• SuperSecret, a San Francisco-based online social gaming company, raised $10 million in Series A funding led by Opus Capital. They are targeting the tween market and hoping kids graduate from Club Penguin or Webkinz to their offering.
  • Offerpal, a startup that links virtual currency to real-world marketing deals, raised a whopping $15 million in funding late last month from D.E. Shaw Ventures and others.

The investor interest in these startups mirrors the growing popularity of social games and virtual worlds, especially among younger web users.

I finished the talk with a quick overview of the main models that virtual worlds (and most online games) can be monetized. Items 1, 3 and 4 were picked up in a talk on the 2nd day of ad:tech looking at how Nike engaged with console ingame campaign experts Massive across a few platforms.

  1. Static Advertising
  2. Promotions & Sponsored events
  3. Virtual Goods & Product Placement
  4. Dynamic InWorld Advertising
  5. Branded Spaces
  6. AdverWorlds & AdverGames

After my talk some great examples from Jeff Brookes from Habbo followed by Mitch from Smallworlds. I am always fascinated by the methods Habbo engages with its loyal and large community and was equally fascinated by Small worlds thinking too and how they are ‘integrating’ themselves with the existing 2D social networked web. This video by the infamous Robert Scoble features Mitch Olsen and Ted of SmallWorlds

They talk about the main traditional world features but then go onto the interesting areas of embeddable worlds (the Google Lively Killer app – not exploited), API integration with almost anything (twitter feeds, YouTube vids, FB updates on walls anyone) and the most interesting ‘missions’. You are encouraged to explore, meet folk, shop and basically get involved – Mitch says this is like the LinkedIn profile thinking, until your profile is 100% filled in you feel like you are missing out. I likened it much more like World of Warcraft, set players tasks, set them group tasks, give them rewards. This to me could be SmallWorlds real killer applet. At the moment they have around 400 000 users and that looks set to take off in the next months.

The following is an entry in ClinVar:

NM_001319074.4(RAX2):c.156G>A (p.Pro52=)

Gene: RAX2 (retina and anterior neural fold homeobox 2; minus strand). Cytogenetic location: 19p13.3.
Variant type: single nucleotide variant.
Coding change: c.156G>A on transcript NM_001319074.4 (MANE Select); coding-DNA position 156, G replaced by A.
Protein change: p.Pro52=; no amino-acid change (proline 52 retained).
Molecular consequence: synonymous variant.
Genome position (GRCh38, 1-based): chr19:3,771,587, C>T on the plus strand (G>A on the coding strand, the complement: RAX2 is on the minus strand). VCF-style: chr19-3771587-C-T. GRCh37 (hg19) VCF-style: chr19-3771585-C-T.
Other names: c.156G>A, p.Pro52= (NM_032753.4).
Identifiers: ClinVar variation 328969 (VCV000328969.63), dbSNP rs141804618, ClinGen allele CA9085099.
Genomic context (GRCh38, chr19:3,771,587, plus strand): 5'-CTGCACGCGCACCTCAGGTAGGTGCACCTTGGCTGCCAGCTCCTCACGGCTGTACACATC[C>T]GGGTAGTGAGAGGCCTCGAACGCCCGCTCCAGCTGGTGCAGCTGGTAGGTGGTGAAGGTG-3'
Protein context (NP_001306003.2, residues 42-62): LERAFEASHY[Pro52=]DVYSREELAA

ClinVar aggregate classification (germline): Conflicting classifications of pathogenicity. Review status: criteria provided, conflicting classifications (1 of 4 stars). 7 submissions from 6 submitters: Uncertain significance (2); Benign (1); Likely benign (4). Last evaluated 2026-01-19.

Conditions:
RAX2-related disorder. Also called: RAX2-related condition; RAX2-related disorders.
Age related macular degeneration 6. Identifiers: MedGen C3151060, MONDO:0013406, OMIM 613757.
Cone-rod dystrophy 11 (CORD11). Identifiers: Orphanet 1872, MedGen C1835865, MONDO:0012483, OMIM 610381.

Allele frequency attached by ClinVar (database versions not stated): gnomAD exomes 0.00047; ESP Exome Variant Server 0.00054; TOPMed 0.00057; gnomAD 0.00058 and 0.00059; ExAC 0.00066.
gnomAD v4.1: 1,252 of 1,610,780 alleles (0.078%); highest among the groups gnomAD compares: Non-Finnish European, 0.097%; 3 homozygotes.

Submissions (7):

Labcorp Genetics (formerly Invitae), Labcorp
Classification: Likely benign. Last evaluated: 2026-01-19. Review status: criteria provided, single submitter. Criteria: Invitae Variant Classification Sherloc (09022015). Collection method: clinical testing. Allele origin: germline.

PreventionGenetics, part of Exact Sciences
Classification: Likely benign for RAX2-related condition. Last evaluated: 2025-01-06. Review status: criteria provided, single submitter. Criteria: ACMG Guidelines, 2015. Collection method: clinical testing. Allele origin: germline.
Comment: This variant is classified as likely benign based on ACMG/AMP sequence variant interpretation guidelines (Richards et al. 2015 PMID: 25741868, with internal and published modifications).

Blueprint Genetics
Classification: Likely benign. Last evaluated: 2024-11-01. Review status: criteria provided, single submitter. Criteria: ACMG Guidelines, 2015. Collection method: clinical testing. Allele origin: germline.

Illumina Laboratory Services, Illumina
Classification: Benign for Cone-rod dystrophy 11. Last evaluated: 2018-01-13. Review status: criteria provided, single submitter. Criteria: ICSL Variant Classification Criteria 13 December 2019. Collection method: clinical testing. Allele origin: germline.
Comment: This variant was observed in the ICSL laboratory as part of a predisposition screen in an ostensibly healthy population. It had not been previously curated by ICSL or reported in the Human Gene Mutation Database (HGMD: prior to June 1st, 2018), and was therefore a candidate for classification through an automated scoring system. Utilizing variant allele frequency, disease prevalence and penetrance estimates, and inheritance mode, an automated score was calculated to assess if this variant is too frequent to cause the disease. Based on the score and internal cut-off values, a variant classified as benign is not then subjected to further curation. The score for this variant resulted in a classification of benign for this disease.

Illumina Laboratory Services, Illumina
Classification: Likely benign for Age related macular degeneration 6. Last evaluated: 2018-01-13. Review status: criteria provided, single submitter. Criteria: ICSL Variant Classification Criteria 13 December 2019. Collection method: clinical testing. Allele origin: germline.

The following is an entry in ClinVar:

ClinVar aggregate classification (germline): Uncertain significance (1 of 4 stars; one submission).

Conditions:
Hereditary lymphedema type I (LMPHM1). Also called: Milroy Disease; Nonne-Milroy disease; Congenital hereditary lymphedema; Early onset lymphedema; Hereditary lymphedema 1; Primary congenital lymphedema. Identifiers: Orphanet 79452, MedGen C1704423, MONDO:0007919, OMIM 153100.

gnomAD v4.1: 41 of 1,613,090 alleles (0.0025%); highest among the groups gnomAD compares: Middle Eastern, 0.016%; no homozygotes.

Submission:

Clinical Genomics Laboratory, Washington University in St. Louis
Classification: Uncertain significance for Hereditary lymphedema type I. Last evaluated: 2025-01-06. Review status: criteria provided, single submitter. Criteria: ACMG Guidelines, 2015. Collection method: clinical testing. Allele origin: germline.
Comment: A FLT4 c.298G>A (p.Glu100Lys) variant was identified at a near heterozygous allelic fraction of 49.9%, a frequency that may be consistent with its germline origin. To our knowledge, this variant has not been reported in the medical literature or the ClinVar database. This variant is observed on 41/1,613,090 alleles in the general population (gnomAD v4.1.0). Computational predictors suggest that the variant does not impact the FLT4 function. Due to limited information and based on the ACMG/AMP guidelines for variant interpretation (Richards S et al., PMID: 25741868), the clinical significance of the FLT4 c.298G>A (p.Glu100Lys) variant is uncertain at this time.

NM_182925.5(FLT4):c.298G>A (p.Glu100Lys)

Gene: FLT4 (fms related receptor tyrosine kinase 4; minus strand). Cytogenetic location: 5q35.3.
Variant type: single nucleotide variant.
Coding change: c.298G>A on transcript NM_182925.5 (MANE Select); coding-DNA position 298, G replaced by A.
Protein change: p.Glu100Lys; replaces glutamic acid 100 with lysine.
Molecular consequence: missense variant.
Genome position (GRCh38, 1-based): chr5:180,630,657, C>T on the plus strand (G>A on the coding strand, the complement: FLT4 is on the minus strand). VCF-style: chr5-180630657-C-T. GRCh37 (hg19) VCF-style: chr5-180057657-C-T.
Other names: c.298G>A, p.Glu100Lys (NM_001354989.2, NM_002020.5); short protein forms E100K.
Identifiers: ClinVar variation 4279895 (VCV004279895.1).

Tony Fendall blogged about a particularly cute feature that allows (his words) –

One important thing which was missed is that they didn’t have time to talk about all the cool micropayment features (which Ted alludes near the end) such as Gambit, OfferPal and Zong. Gambit and OfferPal are both services which allow users to earn SmallWorlds currency by completing tasks. These tasks include things such as answering surveys and give amounts of currency proportional to the amount of effort put in. This is a great way for players (who may not have a credit card) to still be able to earn a premium SmallWorlds experience. Zong is a simple cell phone payment service, where by users can pay for a premium SmallWorlds experience using their mobile phone. For an excellent look at how we have integrated Zong into SmallWorlds, check out this YouTube video created by the developers at Zong:

Feb 032009

rocketoncomedyIf RocketOn grows at its current rate it may be the follow-up to Twitter as a real time, web 3.0, animated avatar, 2D web integrated social application.

It will of course need much more sophisticated friend and group management and the following/followers paradigm would work wonders here. But no doubt the company have lots on the boil along these lines?

I have written for the past year or so about those half-way house virtual worlds, avatars that exist as a layer above the traditional, flat 2D web in posts here and here.

Leader of the pack of these ‘parallel’ virtual worlds (I still prefer layered btw!) by some way is San Francisco based RocketOn which now has 114 000 unique active users of the service that primarily operates as a browser plug-in. CEO Steve Hoffman has told me of some key developments that will lift the service firmly out of beta. First and foremost are six major new partners that will expose RocketOn to more than 2 million potential users.

RocketOn Launches Beta with, Hypster, Online Flash Games, Hotspot, faceDub and Boosh Magazine. Parallel Virtual World Platform Goes Live – “Imagine what it would be like if you could join a virtual world on your favorite site and interact with everyone on that site,” says Steven Hoffman, CEO of RocketOn. “And what if you could also take your same avatar to any other website and meet people there?” The result is a parallel virtual world that spans the entire Internet, where users rocket through cyberspace with their avatars and interact with virtual environments on any site they choose.